The Bigelow Expandable Activity Module (BEAM) has been in operation as part of the International Space Station since April of last year. The BEAM is the first module on the International Space Station to have arrived folded up rather than in a rigid finalized structure and then fully deployed once attached to its berth on the space station.
Despite public perception, the BEAM doesn’t inflate like a balloon when filled with air and can maintain its structure even if it loses pressure. Much of its functionality as an expandable module comes from the use of Kevlar instead of steel in its structure. Kevlar is more commonly used in bulletproof vests. BEAM also has layers of shielding that protect it from space debris, which astronauts say is a good thing because they’re positive it’s been hit by a very small meteorite at least once. They say there’s not visible damage to the module.
NASA has invested in BEAM as a way to develop the capacity to pack more volume into a smaller cargo space when sending new infrastructure into space. Previously, NASA relied on the space shuttle to ship fully assembled modules up to the space station because the shuttle was the only vehicle that had enough cargo space. With options like BEAM, NASA may be able to pack the same amount of volume into unmanned spacecraft like the SpaceX Dragon. This is roughly analogous to being able to pack a bigger tent and more camping supplies in the trunk of your BMW when preparing for a camping trip because you can fold up and pack your tent rather than having to fully assemble it before putting it into the trunk.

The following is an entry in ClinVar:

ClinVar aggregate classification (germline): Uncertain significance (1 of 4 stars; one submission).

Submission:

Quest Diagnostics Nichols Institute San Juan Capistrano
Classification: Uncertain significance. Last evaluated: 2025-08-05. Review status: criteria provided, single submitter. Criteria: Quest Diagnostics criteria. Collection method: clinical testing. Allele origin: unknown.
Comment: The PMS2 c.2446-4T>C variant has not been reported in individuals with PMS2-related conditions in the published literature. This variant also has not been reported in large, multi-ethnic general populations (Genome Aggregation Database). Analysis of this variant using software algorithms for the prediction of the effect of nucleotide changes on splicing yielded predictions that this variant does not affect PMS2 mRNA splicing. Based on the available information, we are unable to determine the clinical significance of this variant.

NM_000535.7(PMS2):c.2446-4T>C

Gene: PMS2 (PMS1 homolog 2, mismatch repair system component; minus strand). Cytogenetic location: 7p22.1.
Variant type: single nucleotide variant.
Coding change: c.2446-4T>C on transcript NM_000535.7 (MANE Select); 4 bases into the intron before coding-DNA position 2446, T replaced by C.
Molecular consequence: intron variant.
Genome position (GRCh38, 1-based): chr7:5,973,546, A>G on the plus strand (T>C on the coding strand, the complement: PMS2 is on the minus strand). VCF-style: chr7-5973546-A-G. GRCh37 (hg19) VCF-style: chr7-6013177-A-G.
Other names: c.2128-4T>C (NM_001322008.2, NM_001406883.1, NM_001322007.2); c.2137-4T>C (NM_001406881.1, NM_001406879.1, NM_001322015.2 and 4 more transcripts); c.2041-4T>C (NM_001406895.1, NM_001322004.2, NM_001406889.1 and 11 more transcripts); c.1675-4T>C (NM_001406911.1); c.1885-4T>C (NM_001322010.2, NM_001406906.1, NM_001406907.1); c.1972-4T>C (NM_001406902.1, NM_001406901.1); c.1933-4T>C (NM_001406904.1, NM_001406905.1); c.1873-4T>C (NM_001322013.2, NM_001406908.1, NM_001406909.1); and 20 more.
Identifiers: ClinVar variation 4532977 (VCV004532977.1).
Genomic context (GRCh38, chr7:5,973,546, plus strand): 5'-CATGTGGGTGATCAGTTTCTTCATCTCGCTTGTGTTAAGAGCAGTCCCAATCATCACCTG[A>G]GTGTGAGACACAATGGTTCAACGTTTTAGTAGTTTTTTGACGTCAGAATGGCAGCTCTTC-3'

The concept is proving so successful that NASA is floating the possibility of retaining BEAM even after its planned two-year deployment is complete. This is an idea that should be popular with astronauts who may have desired more room on the International Space Station because BEAM has the same volume as an average school bus. It hasn’t been used for anything beyond a test of the expandable module concept, although astronauts do seem to enjoy going into the module to take readings. NASA has stated that the module may eventually be used as additional storage space.
BEAM is also a predecessor for Bigelow’s planned B330, an inflatable stand-alone space station that will be 20 times bigger than BEAM. Bigelow hesitated to commit to promptly launching a fleet of B330s if BEAM successfully completes its two-year mission, citing the increased complexity of the B330. The company may launch the first two B330s as early as 2020 as part of a full systems shakedown that includes tests of the solar panels and a full suite of life support systems.
“That’s why I walk around perpetually with a frown. It’s just because there’s so much to think about and be concerned about,” said Bigelow Aerospace president Robert Bigelow.
The continued success of BEAM may give Bigelow one less thing to worry about, however, because it shows that expandable modules can work in a hazardous space environment that includes space debris and the occasional small meteorite.